4chan Chronicle/Project Chanology

Project ChanologyEdit

The Anonymous image for Project Chanology.

(2008 – 2009)

In January 2008, a video of Tom Cruise dramatically expounding the tenets of his religion on a Scientology training video was censored on Youtube by the Church of Scientology. A raid thread was immediately posted on 4chan's /b/ detailing aspects of the Church of Scientology that Anonymous disagreed with. Having both a moral and hilarious cause on their hands, /b/tards began a massive raid against the Church of Scientology website using DDoS and site floods. The raid came to be known as Project Chanology and the attacks on Scientology began to attract mainstream attention. This resulted in a surge of new users who upon hearing that a group calling itself Anonymous was attacking the Church of Scientology decided it was time to fight the good fight and join in. On January 28, Mark Bunker made a video congratulating Anonymous on its fight against Scientology but suggested to them it would be more efficient to stage actual IRL protests. Later known as the Wise Beard Man, he would come to be the only man on the history of the Internet who actually managed to control the chaotic monster that was /b/. Dozens of /b/tards gathered at one of the offices of the Church of Scientology, donning Guy Fawkes masks, not inspired by the historical character, but rather by the then immensely popular Epic Fail Guy, a /b/ OC – allegedly - created by tripfag Weaver (of RubyQuest, /b/porn and cutebold fame) whose main stitch was to fail at everything and have long eyebrows, he donned a Guy Fawkes Mask that quickly became one of /b/’s most iconic memes. This mass of black-clothed, masked individuals sporting a strange mix of anti-Scientology slogans and 4chan memes, including a chant declaring “longcat is looong!” and a rickroll boom box. The whole event was captured by the Newscasts. The mass media coverage of the protests brought forth another massive wave of new users to 4chan, even dwarfing the growth achieved during the newfag summer. It is regarded by many to be the time 4chan hit rock bottom, the time when they began to lose control of the direction they were heading to.

As time went on, the initial enthusiasm for the raid wore off, and participants of Project Chanology realized that 4chan was not the best place for organized assault. There was a moral conflict between the “new Anonymous” – whose introduction to imageboards began with Chanology – users who came from mainly liberal and democrat backgrounds, completely unaccustomed and unprepared to the hostility of the Internet, and the old Anonymous, more specifically the /i/nsurgents. The former put their cause of action as the possibility of using the Internet for doing good, protesting the intention of others to raid lolcows and people who did not entirely deserve it whilst the latter still held the old values of doing it for the lulz and dubbed anyone who would try to get in their way a moralfag. These people temporarily left 4chan for separate sites, like 711chan, various IRC channels and Why We Protest. The split established Anonymous as a powerful force for hacktivism independent of 4chan. Though still regarded by the mainstream as the Internet Hate Machine, Anonymous is shown in a better light for the first time.

This period was probably the closest 4chan had ever been to being shut down permanently. An economic crisis meant that moot could not pay the server bills and was in debt. There were rumors claiming that 4chan was in debt to a total of $20,000 which was later confirmed in a newspost in 2012. Moot allowed pornographic ads to be displayed on the site, something he absolutely hates, in a desperate move to alleviate the costs of maintaining 4chan. He grew increasingly disconnected with the site and sometimes spouted some lines that implied that he hated 4chan, or at least /b/, during those times.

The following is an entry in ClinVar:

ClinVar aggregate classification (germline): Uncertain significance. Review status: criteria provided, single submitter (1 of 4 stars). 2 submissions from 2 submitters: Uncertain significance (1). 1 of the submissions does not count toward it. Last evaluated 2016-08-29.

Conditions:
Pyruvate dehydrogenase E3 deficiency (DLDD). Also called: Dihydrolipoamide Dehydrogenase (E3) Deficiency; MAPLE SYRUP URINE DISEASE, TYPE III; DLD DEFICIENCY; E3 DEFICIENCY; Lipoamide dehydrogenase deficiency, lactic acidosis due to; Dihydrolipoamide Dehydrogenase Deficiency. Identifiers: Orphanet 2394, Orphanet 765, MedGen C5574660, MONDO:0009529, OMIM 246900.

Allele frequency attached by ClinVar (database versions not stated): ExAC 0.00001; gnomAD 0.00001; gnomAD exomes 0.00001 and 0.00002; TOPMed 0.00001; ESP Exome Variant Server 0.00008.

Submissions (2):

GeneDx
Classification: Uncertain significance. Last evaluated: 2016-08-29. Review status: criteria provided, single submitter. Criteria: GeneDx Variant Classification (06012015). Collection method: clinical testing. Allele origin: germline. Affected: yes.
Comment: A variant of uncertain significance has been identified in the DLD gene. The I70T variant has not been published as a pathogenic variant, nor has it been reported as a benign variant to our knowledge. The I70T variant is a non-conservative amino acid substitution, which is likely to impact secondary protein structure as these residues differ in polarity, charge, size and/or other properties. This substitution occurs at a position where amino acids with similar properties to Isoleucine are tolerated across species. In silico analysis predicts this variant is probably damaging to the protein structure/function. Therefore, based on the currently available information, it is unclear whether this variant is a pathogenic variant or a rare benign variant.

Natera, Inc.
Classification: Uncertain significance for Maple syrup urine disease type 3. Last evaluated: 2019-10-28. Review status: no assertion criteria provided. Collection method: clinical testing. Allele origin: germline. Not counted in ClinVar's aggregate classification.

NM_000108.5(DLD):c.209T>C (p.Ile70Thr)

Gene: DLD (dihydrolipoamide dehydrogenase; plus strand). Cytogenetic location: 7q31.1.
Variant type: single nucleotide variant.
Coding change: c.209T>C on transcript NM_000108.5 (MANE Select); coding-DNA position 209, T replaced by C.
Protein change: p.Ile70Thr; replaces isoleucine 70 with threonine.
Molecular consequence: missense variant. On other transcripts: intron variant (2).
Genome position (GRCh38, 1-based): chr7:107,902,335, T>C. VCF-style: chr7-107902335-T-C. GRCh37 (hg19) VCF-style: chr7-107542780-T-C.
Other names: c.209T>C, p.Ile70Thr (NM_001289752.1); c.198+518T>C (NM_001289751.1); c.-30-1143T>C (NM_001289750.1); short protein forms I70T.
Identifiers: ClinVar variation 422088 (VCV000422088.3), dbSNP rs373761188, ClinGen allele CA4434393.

By the end of 2008, Project Chanology has long faded with only a few stalwart holdouts and the majority of Anonymous re-assimilates into 4chan within a few months.

Beyond ChanologyEdit

It is generally claimed by the majority of 4chan’s population, regardless of year or board of origin, that 2008 was the worst year 4chan ever went through. The sheer size of /b/ made it collapse under its own weight on various occasions. Most memes of the era failed to take off, all raids were uncoordinated at best and a complete failure at worst. Everyone on the board was either complaining about Chanology, demanding that /b/tards get their act together and do something or blaming everyone else for being the cancer that was killing /b/. The state of the site even affected the moderation – The mods, mostly composed of the old guard from 2004 and 2005, were in a serious state of apathy, uncaring about trying to solve the problems of most boards, limiting themselves to deleting illegal content and actively rejecting any and all content created from /b/ and other boards. It has been known that janitors could be fired for something as trivial as using a meme that the mods did not like on the janitor IRC. Moot was in serious debt, something he did not reveal until 2010. This could explain the reason he stopped making newsposts and his presence on the site diminished greatly. Boards would be created and be completely forgotten by the mods, like /x/ and /sp/. At the same time /b/ took on a habit of committing interboard raids, things only got worse with the constant crashes from /b/’s server as /b/tards looked for other boards to flock to, creating an impromptu raid. This began to affect the quality of other boards, especially /v/, which would begin a downward spiral into off-topic posting and underage b& overpopulation.